Yes, their oppressors are guilty of the attacks. Yes, wicked people are the one’s who are responsible for all the offenses and injuries that have occurred. But the author says that all the evils falling upon them are still under the sovereign control of Almighty God.
He’s reminding us that there is not one thing in all this creation that God does not govern. Even the wild blasphemies of wicked men are still subject to the supreme rule of Christ!
Now, there is an element of this we will not be able to fully understand. We should be careful to say that God is not causing these unbelieving people to sin. God cannot be the author of sin. He is holy and he cannot be the instigate sin or be that which prompts people to sin.
But He does ordain whatsoever comes to pass. And somehow, in his all mysterious power, he is able to make the free actions of evil people work to His good.
I know that this can be hard to understand. But this is something we see all through Scripture. Remember the story of Joseph: Joseph’s brothers committed a terrible sin by selling him into slavery. But what does Joseph say at the end of the Genesis narrative? He says to his brothers, “You meant it for evil, but God meant it for good; to bring about the salvation of many.”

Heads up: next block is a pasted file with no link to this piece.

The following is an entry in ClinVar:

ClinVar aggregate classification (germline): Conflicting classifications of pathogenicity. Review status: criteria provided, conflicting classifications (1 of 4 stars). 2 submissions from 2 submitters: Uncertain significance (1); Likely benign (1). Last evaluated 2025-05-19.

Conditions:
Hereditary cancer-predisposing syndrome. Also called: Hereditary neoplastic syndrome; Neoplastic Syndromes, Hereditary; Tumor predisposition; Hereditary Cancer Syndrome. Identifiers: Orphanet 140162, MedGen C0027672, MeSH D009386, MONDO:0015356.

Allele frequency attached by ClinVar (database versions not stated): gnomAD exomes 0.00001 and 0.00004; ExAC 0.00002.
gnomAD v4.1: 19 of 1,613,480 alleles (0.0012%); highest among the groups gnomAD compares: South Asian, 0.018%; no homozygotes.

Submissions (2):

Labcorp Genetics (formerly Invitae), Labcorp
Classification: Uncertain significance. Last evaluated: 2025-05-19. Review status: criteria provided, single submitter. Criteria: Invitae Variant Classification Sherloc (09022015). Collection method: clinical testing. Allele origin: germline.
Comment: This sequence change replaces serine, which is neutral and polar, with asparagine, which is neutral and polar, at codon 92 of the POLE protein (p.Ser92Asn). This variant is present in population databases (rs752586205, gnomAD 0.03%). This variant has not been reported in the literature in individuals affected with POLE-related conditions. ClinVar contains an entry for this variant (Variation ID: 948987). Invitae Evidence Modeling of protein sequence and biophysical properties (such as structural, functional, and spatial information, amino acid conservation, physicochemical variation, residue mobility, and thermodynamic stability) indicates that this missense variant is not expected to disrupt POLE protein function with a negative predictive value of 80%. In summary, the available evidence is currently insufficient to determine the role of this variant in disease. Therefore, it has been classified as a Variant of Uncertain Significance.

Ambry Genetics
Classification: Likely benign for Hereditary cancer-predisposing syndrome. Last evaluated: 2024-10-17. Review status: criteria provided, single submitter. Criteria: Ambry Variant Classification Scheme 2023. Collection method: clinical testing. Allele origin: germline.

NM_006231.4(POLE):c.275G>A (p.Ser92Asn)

And this is the whole point of the book of Habakkuk. Habakkuk saw that the Lord was allowing the Babylonians to crush His chosen people, and he questioned how God could allow this wicked people to do such a thing? The answer that came back was simply, “I’m sovereign and I rule over the evil actions of men just as much as anything else.”
And really, this reminds us of the greatest evil that was ever perpetrated. Jesus was crucified at the hands of evil men, but it was all part of God’s design.
What we find here in Hebrews 12 is just reiterating all that. When we hear the words, “Do not despise the discipline of the Lord,” we are to recognize that God is in control.
Because what are we typically tempted to do? When we see bad things happening to us we tend to think that all hell is breaking loose and that God is not in control. That’s why we worry and fret and get ourselves all in a tizzy. Isn’t that why you’d be tempted to give up on God? It’s because you don’t see him as all powerful.
But when we see these event in terms of God’s providence it gives us a new perspective on things. We’ll be able to endure it because we know that God is ruling and directing it. We’ll see that he is sovereign over these events and working in these events.
But it’s not enough to know of God’s power, is it? It might make enduring persecution a bit easier, but it may also think that God is a cruel tyrant. We just said that the word ‘scourge’ is used here. A God who flogs his people—and uses infidels in it—I mean, what kind of God is that?